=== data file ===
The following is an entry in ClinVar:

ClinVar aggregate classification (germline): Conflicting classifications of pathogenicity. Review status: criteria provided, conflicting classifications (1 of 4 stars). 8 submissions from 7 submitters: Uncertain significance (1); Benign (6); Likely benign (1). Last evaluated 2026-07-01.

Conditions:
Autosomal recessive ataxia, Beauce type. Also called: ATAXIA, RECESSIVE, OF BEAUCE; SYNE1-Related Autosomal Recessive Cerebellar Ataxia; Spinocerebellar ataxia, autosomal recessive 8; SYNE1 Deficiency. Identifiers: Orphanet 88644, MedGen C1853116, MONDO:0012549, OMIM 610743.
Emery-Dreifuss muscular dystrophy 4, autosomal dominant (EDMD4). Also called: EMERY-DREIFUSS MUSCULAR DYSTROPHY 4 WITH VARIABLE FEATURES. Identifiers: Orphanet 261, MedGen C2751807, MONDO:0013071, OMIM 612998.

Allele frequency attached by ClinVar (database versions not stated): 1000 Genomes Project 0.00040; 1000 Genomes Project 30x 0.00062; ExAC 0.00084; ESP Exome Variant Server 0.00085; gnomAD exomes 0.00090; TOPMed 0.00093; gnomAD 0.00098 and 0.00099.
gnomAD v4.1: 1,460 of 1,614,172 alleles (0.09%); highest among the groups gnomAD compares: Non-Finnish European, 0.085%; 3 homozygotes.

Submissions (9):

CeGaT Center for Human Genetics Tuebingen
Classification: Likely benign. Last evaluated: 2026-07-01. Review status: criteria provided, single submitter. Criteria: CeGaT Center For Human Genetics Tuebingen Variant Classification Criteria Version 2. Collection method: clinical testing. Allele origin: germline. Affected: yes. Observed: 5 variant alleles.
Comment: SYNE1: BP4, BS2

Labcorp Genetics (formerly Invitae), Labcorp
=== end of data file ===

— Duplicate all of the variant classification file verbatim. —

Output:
The following is an entry in ClinVar:

ClinVar aggregate classification (germline): Conflicting classifications of pathogenicity. Review status: criteria provided, conflicting classifications (1 of 4 stars). 8 submissions from 7 submitters: Uncertain significance (1); Benign (6); Likely benign (1). Last evaluated 2026-07-01.

Conditions:
Autosomal recessive ataxia, Beauce type. Also called: ATAXIA, RECESSIVE, OF BEAUCE; SYNE1-Related Autosomal Recessive Cerebellar Ataxia; Spinocerebellar ataxia, autosomal recessive 8; SYNE1 Deficiency. Identifiers: Orphanet 88644, MedGen C1853116, MONDO:0012549, OMIM 610743.
Emery-Dreifuss muscular dystrophy 4, autosomal dominant (EDMD4). Also called: EMERY-DREIFUSS MUSCULAR DYSTROPHY 4 WITH VARIABLE FEATURES. Identifiers: Orphanet 261, MedGen C2751807, MONDO:0013071, OMIM 612998.

Allele frequency attached by ClinVar (database versions not stated): 1000 Genomes Project 0.00040; 1000 Genomes Project 30x 0.00062; ExAC 0.00084; ESP Exome Variant Server 0.00085; gnomAD exomes 0.00090; TOPMed 0.00093; gnomAD 0.00098 and 0.00099.
gnomAD v4.1: 1,460 of 1,614,172 alleles (0.09%); highest among the groups gnomAD compares: Non-Finnish European, 0.085%; 3 homozygotes.

Submissions (9):

CeGaT Center for Human Genetics Tuebingen
Classification: Likely benign. Last evaluated: 2026-07-01. Review status: criteria provided, single submitter. Criteria: CeGaT Center For Human Genetics Tuebingen Variant Classification Criteria Version 2. Collection method: clinical testing. Allele origin: germline. Affected: yes. Observed: 5 variant alleles.
Comment: SYNE1: BP4, BS2

Labcorp Genetics (formerly Invitae), Labcorp